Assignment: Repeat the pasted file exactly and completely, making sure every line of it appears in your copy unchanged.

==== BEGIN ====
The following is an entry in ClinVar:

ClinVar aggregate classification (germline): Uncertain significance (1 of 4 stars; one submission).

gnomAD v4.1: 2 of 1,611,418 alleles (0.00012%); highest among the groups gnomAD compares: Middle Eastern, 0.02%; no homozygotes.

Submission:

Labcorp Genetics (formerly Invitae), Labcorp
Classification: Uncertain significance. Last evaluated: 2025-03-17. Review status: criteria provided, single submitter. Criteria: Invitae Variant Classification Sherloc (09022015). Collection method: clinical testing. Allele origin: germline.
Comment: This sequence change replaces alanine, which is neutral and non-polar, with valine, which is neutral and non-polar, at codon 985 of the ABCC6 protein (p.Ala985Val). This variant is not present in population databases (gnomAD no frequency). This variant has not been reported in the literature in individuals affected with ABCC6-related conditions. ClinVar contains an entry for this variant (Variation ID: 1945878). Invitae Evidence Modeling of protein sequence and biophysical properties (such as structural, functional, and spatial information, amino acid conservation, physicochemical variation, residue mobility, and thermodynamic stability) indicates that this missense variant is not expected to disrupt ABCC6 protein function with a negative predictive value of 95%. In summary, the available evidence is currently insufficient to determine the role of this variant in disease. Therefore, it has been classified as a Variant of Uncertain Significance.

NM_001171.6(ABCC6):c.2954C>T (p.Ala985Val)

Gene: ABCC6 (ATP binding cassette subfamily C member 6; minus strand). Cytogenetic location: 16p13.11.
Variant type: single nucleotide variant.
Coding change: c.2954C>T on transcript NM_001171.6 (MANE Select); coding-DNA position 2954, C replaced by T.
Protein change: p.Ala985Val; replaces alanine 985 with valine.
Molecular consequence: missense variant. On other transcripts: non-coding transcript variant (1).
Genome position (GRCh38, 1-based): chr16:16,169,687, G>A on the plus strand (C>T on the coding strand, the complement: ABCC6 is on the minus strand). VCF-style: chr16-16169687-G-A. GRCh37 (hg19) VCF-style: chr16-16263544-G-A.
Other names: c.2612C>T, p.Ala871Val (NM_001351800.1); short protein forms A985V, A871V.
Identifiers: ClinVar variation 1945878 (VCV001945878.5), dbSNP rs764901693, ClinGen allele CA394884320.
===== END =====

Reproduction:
The following is an entry in ClinVar:

ClinVar aggregate classification (germline): Uncertain significance (1 of 4 stars; one submission).

gnomAD v4.1: 2 of 1,611,418 alleles (0.00012%); highest among the groups gnomAD compares: Middle Eastern, 0.02%; no homozygotes.

Submission:

Labcorp Genetics (formerly Invitae), Labcorp
Classification: Uncertain significance. Last evaluated: 2025-03-17. Review status: criteria provided, single submitter. Criteria: Invitae Variant Classification Sherloc (09022015). Collection method: clinical testing. Allele origin: germline.
Comment: This sequence change replaces alanine, which is neutral and non-polar, with valine, which is neutral and non-polar, at codon 985 of the ABCC6 protein (p.Ala985Val). This variant is not present in population databases (gnomAD no frequency). This variant has not been reported in the literature in individuals affected with ABCC6-related conditions. ClinVar contains an entry for this variant (Variation ID: 1945878). Invitae Evidence Modeling of protein sequence and biophysical properties (such as structural, functional, and spatial information, amino acid conservation, physicochemical variation, residue mobility, and thermodynamic stability) indicates that this missense variant is not expected to disrupt ABCC6 protein function with a negative predictive value of 95%. In summary, the available evidence is currently insufficient to determine the role of this variant in disease. Therefore, it has been classified as a Variant of Uncertain Significance.

NM_001171.6(ABCC6):c.2954C>T (p.Ala985Val)

Gene: ABCC6 (ATP binding cassette subfamily C member 6; minus strand). Cytogenetic location: 16p13.11.
Variant type: single nucleotide variant.
Coding change: c.2954C>T on transcript NM_001171.6 (MANE Select); coding-DNA position 2954, C replaced by T.
Protein change: p.Ala985Val; replaces alanine 985 with valine.
Molecular consequence: missense variant. On other transcripts: non-coding transcript variant (1).
Genome position (GRCh38, 1-based): chr16:16,169,687, G>A on the plus strand (C>T on the coding strand, the complement: ABCC6 is on the minus strand). VCF-style: chr16-16169687-G-A. GRCh37 (hg19) VCF-style: chr16-16263544-G-A.
Other names: c.2612C>T, p.Ala871Val (NM_001351800.1); short protein forms A985V, A871V.
Identifiers: ClinVar variation 1945878 (VCV001945878.5), dbSNP rs764901693, ClinGen allele CA394884320.